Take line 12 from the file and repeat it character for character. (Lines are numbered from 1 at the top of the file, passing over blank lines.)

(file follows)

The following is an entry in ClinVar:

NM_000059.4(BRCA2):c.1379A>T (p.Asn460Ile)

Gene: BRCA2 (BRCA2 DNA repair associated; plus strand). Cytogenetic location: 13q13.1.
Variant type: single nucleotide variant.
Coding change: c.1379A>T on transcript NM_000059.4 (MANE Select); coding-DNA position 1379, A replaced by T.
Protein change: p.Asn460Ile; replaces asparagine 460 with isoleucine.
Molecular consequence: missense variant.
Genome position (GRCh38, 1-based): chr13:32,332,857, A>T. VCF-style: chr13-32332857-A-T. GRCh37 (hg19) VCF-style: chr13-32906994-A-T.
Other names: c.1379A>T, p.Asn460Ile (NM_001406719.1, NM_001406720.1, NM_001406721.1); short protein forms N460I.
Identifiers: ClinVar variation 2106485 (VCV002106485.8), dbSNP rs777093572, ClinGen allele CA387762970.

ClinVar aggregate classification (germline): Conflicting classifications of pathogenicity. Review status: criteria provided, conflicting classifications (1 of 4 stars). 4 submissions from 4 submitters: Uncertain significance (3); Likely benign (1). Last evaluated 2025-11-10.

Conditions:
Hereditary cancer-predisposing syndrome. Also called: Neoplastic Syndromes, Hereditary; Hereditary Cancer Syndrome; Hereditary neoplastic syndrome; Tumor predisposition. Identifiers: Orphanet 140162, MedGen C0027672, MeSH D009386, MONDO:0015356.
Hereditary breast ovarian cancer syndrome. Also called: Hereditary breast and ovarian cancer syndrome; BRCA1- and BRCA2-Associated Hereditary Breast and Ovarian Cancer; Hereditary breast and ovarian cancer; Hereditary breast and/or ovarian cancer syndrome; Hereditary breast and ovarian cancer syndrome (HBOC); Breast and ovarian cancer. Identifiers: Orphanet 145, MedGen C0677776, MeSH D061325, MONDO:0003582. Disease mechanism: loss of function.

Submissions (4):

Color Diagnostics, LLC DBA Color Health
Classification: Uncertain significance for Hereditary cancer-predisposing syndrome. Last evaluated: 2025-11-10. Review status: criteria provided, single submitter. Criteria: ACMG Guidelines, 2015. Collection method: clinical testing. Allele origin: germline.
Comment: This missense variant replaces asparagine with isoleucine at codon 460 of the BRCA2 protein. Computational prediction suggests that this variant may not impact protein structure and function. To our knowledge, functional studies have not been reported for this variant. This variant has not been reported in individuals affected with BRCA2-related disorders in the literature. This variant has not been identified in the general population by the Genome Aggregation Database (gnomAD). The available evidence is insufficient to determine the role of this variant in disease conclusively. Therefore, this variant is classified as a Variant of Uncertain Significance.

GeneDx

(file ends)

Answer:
Conditions: